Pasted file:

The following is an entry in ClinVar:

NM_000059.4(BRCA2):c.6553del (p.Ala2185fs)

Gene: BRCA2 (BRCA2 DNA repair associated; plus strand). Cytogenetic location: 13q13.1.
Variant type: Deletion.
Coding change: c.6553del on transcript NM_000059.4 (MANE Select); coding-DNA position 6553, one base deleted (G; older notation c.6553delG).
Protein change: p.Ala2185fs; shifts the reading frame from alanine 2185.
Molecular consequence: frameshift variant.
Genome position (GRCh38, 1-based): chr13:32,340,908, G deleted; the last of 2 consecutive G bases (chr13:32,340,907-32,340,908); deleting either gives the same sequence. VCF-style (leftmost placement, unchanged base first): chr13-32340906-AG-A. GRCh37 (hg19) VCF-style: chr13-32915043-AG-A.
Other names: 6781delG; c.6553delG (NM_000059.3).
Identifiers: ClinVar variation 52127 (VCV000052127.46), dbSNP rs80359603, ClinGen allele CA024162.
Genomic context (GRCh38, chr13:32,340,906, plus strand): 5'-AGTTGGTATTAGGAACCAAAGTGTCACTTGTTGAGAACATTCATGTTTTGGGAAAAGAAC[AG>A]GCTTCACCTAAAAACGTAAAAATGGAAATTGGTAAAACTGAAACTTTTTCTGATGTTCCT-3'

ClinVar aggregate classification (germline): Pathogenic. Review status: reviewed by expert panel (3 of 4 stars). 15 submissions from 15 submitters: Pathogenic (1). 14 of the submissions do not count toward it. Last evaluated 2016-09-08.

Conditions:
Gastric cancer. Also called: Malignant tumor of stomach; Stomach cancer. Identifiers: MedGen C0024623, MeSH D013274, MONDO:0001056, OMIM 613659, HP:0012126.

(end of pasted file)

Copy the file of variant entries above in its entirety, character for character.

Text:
The following is an entry in ClinVar:

NM_000059.4(BRCA2):c.6553del (p.Ala2185fs)

Gene: BRCA2 (BRCA2 DNA repair associated; plus strand). Cytogenetic location: 13q13.1.
Variant type: Deletion.
Coding change: c.6553del on transcript NM_000059.4 (MANE Select); coding-DNA position 6553, one base deleted (G; older notation c.6553delG).
Protein change: p.Ala2185fs; shifts the reading frame from alanine 2185.
Molecular consequence: frameshift variant.
Genome position (GRCh38, 1-based): chr13:32,340,908, G deleted; the last of 2 consecutive G bases (chr13:32,340,907-32,340,908); deleting either gives the same sequence. VCF-style (leftmost placement, unchanged base first): chr13-32340906-AG-A. GRCh37 (hg19) VCF-style: chr13-32915043-AG-A.
Other names: 6781delG; c.6553delG (NM_000059.3).
Identifiers: ClinVar variation 52127 (VCV000052127.46), dbSNP rs80359603, ClinGen allele CA024162.
Genomic context (GRCh38, chr13:32,340,906, plus strand): 5'-AGTTGGTATTAGGAACCAAAGTGTCACTTGTTGAGAACATTCATGTTTTGGGAAAAGAAC[AG>A]GCTTCACCTAAAAACGTAAAAATGGAAATTGGTAAAACTGAAACTTTTTCTGATGTTCCT-3'

ClinVar aggregate classification (germline): Pathogenic. Review status: reviewed by expert panel (3 of 4 stars). 15 submissions from 15 submitters: Pathogenic (1). 14 of the submissions do not count toward it. Last evaluated 2016-09-08.

Conditions:
Gastric cancer. Also called: Malignant tumor of stomach; Stomach cancer. Identifiers: MedGen C0024623, MeSH D013274, MONDO:0001056, OMIM 613659, HP:0012126.